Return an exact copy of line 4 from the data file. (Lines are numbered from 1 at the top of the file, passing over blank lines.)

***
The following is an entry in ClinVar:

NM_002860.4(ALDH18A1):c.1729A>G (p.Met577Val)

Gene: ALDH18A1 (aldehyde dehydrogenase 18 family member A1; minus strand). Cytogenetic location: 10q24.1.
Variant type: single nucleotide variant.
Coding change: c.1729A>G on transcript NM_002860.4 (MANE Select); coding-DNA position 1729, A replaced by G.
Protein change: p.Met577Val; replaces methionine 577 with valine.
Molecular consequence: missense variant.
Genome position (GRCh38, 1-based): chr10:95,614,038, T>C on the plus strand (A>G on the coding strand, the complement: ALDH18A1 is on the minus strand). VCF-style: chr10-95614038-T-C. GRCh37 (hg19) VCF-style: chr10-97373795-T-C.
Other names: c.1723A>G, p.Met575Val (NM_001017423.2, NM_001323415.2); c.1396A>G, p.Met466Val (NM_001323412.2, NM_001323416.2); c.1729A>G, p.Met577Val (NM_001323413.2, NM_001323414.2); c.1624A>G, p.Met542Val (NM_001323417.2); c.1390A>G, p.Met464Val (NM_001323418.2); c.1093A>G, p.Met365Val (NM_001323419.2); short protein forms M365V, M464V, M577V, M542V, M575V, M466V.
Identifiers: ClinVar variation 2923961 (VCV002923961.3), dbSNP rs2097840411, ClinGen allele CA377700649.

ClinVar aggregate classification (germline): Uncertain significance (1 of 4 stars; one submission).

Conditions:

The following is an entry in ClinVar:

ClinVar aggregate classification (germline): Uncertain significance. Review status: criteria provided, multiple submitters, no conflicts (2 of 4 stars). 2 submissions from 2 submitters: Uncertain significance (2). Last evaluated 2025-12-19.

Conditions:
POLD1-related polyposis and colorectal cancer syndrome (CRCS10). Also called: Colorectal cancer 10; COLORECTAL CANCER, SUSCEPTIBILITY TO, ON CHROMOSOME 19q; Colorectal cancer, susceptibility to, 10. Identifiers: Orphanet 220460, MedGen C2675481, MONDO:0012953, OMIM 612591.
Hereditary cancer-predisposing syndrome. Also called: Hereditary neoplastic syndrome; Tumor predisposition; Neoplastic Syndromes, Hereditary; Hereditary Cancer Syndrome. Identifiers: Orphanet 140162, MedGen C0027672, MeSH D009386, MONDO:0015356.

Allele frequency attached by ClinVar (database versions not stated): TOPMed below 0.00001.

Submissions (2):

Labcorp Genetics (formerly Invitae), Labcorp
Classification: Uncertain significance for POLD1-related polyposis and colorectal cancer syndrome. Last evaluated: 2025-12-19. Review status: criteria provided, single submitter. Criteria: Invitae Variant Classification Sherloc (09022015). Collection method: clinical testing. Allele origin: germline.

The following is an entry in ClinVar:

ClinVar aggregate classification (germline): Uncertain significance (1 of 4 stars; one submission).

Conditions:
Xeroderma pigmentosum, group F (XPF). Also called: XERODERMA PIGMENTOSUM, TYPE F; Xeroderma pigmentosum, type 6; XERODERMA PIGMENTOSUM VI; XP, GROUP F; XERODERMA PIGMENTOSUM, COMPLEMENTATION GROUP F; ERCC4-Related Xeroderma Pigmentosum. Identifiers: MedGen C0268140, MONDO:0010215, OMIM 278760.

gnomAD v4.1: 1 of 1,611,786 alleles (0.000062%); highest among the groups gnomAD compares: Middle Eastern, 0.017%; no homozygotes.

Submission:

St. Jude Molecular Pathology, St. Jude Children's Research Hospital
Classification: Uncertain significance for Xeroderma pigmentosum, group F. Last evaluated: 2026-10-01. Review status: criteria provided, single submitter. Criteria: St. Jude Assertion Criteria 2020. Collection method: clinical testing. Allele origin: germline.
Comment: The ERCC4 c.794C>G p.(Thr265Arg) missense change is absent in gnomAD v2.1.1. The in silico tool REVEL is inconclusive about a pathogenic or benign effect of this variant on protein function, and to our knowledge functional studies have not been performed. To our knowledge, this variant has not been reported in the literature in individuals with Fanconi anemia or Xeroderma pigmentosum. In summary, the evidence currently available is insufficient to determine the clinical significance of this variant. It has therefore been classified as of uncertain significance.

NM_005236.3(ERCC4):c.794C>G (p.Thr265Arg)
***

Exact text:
Variant type: single nucleotide variant.